The rubble is still smouldering. “A large part of this picture was photographed in Berlin” proclaim the opening credits. For a comedy, the setting is horrifying.
Wilder’s war-related films are fascinating. While Five Graves to Cairo shared the propagandistic nature of the likes of Casablanca, this post-war production has the director return to the home he fled, and finding not all that much left. When we open with a group of detached American congressmen spectating the city ruins below out of plane windows, there are several inserts – cutaways to aerial shots of the expansive brick cemetery. Though he may have suffered a great deal from the brutality of Nazi Germany (to say the least), Wilder doesn’t just blow the Yankee horn. He is uniquely positioned to wish to document and exhibit the sheer level of destruction of his home – significantly exceeding any bombings perpetrated on Allied cities, an uncomfortable truth. The narrative itself, meanwhile, darkly hints at the consequence on the lives of the surviving populace.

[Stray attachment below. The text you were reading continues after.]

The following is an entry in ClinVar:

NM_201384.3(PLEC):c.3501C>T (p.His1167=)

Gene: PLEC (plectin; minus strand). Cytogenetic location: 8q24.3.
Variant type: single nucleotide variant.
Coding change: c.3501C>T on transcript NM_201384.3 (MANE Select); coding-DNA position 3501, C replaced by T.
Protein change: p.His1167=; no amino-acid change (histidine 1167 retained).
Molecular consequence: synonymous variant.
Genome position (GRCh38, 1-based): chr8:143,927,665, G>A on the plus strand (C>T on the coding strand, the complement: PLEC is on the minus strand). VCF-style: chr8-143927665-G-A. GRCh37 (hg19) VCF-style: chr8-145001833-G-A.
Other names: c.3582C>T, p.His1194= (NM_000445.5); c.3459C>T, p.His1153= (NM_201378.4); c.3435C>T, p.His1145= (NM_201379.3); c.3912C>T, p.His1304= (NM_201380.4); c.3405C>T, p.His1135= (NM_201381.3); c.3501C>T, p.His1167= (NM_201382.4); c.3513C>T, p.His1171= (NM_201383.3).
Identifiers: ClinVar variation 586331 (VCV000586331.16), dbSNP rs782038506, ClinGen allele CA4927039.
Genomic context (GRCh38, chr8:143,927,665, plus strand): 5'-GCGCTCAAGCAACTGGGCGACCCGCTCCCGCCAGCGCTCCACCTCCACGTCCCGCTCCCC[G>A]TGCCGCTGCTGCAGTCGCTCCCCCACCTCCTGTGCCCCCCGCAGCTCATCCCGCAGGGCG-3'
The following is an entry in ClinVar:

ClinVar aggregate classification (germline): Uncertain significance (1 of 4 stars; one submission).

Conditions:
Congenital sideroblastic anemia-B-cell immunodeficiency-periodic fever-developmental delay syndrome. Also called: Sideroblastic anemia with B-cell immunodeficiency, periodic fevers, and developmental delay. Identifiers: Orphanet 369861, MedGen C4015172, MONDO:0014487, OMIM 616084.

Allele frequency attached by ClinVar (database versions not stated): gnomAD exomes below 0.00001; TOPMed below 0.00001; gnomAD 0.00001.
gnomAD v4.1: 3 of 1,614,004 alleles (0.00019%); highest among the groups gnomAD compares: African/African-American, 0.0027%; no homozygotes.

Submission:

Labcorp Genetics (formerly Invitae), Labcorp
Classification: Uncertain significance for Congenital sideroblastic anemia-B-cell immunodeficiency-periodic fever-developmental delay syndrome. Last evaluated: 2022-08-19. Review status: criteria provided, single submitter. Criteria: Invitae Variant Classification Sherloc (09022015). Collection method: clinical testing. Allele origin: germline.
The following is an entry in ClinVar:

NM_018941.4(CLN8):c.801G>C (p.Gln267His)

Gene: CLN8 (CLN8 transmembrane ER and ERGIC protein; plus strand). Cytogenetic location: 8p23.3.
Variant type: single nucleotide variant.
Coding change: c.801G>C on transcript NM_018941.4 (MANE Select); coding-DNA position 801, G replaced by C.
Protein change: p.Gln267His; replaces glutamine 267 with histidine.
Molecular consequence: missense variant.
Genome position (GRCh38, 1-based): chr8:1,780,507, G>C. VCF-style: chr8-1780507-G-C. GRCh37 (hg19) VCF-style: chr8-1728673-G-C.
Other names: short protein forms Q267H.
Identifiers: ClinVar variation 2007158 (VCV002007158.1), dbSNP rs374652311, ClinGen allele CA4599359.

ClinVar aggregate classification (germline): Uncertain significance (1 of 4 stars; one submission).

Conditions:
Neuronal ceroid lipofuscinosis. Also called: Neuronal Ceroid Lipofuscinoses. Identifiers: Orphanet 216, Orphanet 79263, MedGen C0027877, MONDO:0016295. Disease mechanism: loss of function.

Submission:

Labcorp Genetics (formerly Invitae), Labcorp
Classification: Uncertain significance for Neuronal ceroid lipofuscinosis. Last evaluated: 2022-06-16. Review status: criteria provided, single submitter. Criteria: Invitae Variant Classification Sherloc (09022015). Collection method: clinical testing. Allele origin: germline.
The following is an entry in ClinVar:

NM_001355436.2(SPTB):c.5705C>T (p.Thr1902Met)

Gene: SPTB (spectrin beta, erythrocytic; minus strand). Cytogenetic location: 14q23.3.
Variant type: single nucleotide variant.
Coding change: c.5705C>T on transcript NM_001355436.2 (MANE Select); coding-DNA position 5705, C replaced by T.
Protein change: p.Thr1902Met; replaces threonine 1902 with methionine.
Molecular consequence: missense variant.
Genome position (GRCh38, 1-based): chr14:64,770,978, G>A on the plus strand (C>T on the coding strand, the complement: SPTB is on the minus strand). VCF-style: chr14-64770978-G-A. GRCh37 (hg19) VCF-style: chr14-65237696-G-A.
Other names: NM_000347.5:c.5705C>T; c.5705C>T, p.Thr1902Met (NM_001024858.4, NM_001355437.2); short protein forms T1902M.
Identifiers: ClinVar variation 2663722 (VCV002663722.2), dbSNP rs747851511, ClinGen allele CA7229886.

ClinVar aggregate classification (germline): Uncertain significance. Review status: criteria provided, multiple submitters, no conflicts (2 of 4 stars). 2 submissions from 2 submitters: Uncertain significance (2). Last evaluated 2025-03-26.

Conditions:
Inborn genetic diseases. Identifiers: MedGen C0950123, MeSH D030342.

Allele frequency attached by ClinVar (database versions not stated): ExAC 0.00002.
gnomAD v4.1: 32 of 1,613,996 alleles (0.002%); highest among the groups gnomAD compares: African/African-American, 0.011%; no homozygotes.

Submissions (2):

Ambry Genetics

Investigating troop morale, we have congresswoman Phoebe Frost, so idealistic she might have come straight from a Frank Capra film. Indeed Jean Arthur, in sensational form, was best known for her Capra roles. Suspicious of the (overly) guided tour she and the rest of the congressmen are given, she launches her own study and quickly discovers sleazy bars populated by Allied soldiers and a rampant black market in which, the film makes clear, anything can be had for the right trade. One suspects the only way the film gets so much past the censors is that it had a license for historical documentation. Then we have Captain John Pringle, engaged in an affair with (and covering for) a notable Nazi fraterniser, Erika Von Schluetow. The comedy arises when Frost has Pringle assist in her inquiry into the femme. The doubling of good and bad girl is typical of Hollywood, but the condemnation of nasty Erika is rendered uneasy by the knowledge of her living and social conditions. It is probably the greatest triumph of a peculiar film that it is able to ultimately convey a certain humanism within the context of the specific (and contrary) ideological pressures falling upon such productions at the time. The mark of a great auteur.